Fire was close with some members of the royal family in the North. She was eventually escorted to King City where she could help interrogate prisoners to help win the war. She was scared to use her power, but was determined to use it well, if she decided to at all. Once in the new city, she had to get used to being around more people, being the object of attention, and form friendships with people.
I loved watching Fire grow as a character. By using her powers, she struggled with turning into her father, but also wanted to help the fate of the kingdom. The young King's brother, the commander, was wary of her, but they both formed a shaky friendship based on respect for one another and I kept hoping for that small nugget of respect to grow into love between them. I appreciated any character who could talk to and treat Fire like a person and not as an object to be used or protected. Even her best friend from home, Archer, treated her like that and I hated him for it.
The novel, like Graceling, is a fantasy novel with a hint of romance and not like other YA fantasies that can be more like romances with a hint of fantasy. I loved that aspect. It was wordy in some areas, complicated in others, but completely enthralling, enchanting, and amazing. I flew threw the pages and grew to love every character! I highly recommend it. I recommend reading Graceling as well. I'm not sure if I'll pick up Bitterblue at this point, since the people who highly recommended both Graceling and Fire to me have not said anything about Bitterblue at all. But if it even half as good as the other two books, I'm sure it will be amazing. ...more
Trial by Fire was a book about witches in a parallel world. The parallel world aspect is what sets it apart from other witchy YA books and is the coolest aspect of the novel.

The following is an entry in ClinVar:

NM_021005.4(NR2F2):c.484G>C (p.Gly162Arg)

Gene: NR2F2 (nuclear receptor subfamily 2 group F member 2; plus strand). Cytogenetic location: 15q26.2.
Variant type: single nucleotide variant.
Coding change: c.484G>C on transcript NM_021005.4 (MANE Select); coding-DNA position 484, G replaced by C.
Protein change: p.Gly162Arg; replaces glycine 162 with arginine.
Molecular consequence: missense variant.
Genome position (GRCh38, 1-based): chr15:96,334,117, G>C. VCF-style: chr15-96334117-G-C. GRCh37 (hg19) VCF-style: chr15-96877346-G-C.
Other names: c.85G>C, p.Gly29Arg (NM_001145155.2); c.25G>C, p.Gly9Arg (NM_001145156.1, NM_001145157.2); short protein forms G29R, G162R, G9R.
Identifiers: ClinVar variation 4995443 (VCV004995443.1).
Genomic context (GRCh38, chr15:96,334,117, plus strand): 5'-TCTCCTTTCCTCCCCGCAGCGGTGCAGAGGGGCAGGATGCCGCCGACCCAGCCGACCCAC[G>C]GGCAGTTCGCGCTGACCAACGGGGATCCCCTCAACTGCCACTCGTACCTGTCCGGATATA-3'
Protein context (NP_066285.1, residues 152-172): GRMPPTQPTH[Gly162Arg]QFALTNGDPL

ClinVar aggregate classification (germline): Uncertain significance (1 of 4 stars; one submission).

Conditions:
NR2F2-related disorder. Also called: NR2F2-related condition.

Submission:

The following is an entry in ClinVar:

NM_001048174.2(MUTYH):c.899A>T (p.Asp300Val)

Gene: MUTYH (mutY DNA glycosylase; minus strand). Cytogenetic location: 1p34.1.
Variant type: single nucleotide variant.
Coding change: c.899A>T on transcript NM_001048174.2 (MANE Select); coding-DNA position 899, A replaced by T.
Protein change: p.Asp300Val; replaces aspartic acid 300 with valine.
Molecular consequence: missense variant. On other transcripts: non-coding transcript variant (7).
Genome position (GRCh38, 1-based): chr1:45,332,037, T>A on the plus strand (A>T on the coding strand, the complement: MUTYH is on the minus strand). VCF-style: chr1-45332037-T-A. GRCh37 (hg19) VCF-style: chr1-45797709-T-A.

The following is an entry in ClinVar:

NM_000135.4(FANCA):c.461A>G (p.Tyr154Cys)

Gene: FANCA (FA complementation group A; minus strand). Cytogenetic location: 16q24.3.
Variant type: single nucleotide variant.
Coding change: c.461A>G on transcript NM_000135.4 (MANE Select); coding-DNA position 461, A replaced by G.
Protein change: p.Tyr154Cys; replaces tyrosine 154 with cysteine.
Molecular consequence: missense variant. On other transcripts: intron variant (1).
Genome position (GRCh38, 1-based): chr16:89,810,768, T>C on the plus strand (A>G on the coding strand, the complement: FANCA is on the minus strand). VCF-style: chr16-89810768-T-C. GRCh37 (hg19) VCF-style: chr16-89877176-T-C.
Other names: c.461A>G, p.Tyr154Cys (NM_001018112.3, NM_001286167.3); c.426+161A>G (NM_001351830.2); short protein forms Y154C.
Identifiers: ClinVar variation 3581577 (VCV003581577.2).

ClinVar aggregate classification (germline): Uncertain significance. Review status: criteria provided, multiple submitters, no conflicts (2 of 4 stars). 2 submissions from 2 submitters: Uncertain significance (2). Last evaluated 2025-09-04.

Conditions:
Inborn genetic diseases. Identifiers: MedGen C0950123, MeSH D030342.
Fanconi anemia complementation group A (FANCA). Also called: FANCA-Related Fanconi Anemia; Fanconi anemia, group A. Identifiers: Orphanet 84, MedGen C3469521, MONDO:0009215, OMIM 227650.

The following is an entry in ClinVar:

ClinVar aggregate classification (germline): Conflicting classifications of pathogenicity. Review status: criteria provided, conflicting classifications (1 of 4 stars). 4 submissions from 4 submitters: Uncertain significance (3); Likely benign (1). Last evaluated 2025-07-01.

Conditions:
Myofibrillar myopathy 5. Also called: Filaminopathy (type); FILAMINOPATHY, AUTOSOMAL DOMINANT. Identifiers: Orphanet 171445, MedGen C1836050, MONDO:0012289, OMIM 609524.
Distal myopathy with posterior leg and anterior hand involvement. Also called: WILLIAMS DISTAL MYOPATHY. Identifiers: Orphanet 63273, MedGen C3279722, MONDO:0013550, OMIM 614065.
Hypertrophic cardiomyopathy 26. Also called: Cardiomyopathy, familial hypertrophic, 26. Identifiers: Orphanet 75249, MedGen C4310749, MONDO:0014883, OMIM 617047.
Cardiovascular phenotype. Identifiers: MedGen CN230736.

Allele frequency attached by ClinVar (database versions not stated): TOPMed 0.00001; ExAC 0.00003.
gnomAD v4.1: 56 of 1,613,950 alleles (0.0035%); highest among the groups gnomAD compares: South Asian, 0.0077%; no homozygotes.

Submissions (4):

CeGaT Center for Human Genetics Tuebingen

Lily, a sickly and awkward girl, had a huge crush on her best friend, Tristan. She finally got invited to go with him to a high school party and ended up walking in on him and another girl. When contacted by a voice asking her if she was willing to leave the world and become more powerful than she ever imagined, she decided to go ahead and try it out. The new world was one without science, with witches, and terrifying creatures.
In some ways, Trial by Fire was awesome. I loved the fact that it explored the possibility of parallel worlds and talked about the consequences of choices we make in our worlds. I love that Lily grew in the new world and how quickly she grew into her powers. She was powerful in the new world and the things that made her sick in her old world was part of her witchy powers.
In other ways, Trial by Fire was exactly as disappointing as so many paranormal witch YA books out there. The beginning didn't make much sense. Whatever was happening between Lily and Tristan wasn't exclusive, but she acted like it was. Then she decided to run away to another world just to get away from her problems, which isn't exactly healthy. I'm not sure what would possess her to just agree to that. Once in the new world, she realized that her parallel self is the person who took her and is cruel and terrible. So she just decided to run away, knowing nothing about the new world at all.
I could probably make excuses for the main character, but it just bothers me how often I come across the TSTL heroine who makes terrible choices but somehow hones this amazing power and knows exactly what to do with it.
Trial by Fire was a cool idea with a decent execution, but it didn't really deliver overall. I'm still left with tons of questions, I feel like there are large gaps in my knowledge about the world, and I don't really like Lily at all as a person. I think it was risky for the author to impose such fierce opinions onto her main character. She was all anti-nuke, save the whales, doesn't eat meat kind of person and it just didn't work (or really even matter that much to the plot, so it just irked me). I probably won't read the sequels, but I do recommend the book if you enjoy witch YA novels and aren't bothered by gaps in the story and some typical YA tropes. ...more